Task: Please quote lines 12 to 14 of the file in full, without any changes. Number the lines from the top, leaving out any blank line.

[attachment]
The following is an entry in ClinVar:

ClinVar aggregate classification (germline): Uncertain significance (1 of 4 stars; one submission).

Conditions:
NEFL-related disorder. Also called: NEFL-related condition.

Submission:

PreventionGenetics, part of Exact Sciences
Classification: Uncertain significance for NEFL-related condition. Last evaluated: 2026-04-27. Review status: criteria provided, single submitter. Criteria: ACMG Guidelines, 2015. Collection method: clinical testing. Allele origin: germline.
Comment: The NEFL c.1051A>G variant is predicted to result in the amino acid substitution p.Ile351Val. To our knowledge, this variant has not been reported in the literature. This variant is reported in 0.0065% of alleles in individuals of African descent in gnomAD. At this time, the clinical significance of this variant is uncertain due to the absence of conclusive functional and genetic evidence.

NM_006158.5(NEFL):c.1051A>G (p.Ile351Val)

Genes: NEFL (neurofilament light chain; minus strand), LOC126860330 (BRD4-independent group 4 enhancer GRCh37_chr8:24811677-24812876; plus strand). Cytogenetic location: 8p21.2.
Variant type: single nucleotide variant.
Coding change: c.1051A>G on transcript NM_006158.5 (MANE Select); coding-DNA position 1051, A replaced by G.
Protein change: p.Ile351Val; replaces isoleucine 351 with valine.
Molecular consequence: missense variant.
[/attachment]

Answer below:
Coding change: c.1051A>G on transcript NM_006158.5 (MANE Select); coding-DNA position 1051, A replaced by G.
Protein change: p.Ile351Val; replaces isoleucine 351 with valine.
Molecular consequence: missense variant.